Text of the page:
Yes but it would be a lot of links. Market research.
They obviously didn’t release a statement saying “we are transitioning to low cost, high capacity EV cells”. It’s just apparent if you know a little bit about the industry and look at recent decisions and investments made by Samsung SDI and statements they have released.
Here’s a few of them. Draw your own conclusions.
Samsung inked a 10 year, $33 billion contract with Posco Chemical to supply high nickel (over 91% nickel) cathodes, and high silicon anodes. Samsung plans to increase nickel content to 94% in coming years. Previously the highest nickel cathodes were 88%. This is a huge cost savings compared to cobalt and manganese, and higher capacity, but lower safety and so lower power output. Silicon can create higher capacity than is physically possible with graphite, but has problems with swelling and cycle life they are hoping to be able to minimize.
They are following CATL’s lead of making prismatic EV batteries through the stacking method vs the traditional winding. This maximizes energy density in a small package. The downside traditionally has been slower production due to the need for a seperate notching line, and high initial investment. Samsung has made these investments and has integrated stacking and notching into one line for increased efficiency. They are also working on dry electrolytes so they can skip the solvent drying phase of production in the hope of speeding up the process and putting more cells out faster.
Samsung has agreed to a partnership (just this week actually) with GM to build a $3.8 billion plant in the US that will be exclusively supplying batteries for GM’s EVs.
They’re also breaking ground later this year on a new $2.5 billion plant in Kokomo, Indiana, in partnership with the Dutch automaker Stellanis, on another new battery plant to initially produce 23 gigawatt hours of prismatic cells a year, hoping to ramp up to 33gwh shortly after. Again, exclusively for the EV market.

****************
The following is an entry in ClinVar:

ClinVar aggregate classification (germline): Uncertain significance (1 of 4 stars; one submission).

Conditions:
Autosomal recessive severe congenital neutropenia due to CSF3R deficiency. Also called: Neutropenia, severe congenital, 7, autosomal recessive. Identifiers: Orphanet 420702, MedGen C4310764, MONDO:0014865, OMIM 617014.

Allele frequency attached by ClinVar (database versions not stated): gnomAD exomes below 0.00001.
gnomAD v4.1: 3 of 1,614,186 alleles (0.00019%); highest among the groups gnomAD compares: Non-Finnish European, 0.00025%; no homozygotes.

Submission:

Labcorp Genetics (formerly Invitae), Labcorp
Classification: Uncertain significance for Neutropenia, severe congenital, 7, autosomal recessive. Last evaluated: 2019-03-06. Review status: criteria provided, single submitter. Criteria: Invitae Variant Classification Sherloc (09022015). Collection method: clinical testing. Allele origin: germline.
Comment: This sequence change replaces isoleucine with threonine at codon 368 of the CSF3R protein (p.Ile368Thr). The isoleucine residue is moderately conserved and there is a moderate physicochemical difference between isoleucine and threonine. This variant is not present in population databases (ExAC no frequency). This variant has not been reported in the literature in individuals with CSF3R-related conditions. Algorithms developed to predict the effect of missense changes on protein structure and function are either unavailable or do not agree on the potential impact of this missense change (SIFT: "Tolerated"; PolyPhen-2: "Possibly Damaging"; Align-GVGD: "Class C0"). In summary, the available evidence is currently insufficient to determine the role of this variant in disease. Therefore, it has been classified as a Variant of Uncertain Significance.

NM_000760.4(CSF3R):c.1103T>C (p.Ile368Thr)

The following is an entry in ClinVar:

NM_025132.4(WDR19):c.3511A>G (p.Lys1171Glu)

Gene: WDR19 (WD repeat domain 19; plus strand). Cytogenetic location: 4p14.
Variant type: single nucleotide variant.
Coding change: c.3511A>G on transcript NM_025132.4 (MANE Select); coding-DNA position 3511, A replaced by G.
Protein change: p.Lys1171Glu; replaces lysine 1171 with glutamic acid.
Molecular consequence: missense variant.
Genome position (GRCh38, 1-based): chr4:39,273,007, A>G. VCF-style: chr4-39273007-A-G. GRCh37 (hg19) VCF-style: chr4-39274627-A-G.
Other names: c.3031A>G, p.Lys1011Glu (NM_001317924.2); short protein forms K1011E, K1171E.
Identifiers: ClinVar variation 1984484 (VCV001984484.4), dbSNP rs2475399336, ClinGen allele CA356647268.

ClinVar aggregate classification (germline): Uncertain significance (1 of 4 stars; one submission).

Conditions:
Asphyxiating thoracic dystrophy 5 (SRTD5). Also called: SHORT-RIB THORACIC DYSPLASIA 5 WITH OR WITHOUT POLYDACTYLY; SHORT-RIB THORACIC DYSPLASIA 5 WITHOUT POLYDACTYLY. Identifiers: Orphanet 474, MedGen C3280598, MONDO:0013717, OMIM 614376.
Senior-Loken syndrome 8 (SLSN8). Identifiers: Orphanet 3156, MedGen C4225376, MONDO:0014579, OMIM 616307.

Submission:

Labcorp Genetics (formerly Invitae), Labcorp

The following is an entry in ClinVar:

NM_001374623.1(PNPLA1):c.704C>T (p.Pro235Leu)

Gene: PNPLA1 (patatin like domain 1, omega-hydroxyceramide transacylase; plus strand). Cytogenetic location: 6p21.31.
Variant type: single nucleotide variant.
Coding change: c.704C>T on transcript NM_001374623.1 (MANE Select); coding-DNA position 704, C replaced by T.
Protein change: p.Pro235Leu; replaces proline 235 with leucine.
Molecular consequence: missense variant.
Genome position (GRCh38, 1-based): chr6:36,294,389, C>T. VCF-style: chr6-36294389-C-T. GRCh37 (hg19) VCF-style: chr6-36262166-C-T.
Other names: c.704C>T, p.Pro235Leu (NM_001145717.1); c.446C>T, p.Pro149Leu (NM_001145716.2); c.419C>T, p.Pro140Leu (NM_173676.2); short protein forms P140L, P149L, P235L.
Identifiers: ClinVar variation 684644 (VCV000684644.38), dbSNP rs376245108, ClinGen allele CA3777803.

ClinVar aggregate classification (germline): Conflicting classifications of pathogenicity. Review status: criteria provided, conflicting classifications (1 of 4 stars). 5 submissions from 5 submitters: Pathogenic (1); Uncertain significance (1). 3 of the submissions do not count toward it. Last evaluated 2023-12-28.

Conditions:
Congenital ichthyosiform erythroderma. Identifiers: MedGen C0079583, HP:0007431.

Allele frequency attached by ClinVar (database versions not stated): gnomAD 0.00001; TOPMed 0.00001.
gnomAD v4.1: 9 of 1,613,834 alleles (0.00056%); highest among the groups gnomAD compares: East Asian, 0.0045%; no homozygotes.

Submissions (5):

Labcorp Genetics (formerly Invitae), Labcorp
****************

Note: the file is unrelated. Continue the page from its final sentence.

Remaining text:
They are also producing Tesla’s huge 4680(46800) cells and also will release a 46900 and 461200(is that the right way to list a cell that’s 120mm long? No idea), again exclusively for the EV market.
They’re also building a second battery plant in Malaysia, a $1.3 billion factory for mass production of their “PRiMX” line of 21700’s. I don’t believe details are clear on the specs of these “PRiMX” 21700 cells yet, which are currently being manufactured and tested in China, but it’s somewhat of a red flag that Samsung refuses to put the Samsung name on these 21700s and decided to create the PRiMX label for them instead.
They are also partnering with BMW (their single biggest customer) to add a 3rd $1.5 billion EV battery plant in Göd, Hungary, on top of the two EV battery plants they already have in the city, with the 3rd plant to produce cells exclusively for BMW.
In the 15 years Samsung has been making lithium ion batteries they claim they’ve made 7 billion cells, of all types, total. They’re currently making >1 billion a year and all the plants mentioned above aren’t even open yet. Their strategy has always been quality over quantity, refusing to compromise on price. And in that time they went from the biggest manufacturer to barely making the top 10, losing market share to companies with 1/10th the resources and 1/1000th the industry experience just because they could supply EVs faster and cheaper. With that strategy starting to look like maybe not the best one for the long term they appear to be making some changes lately.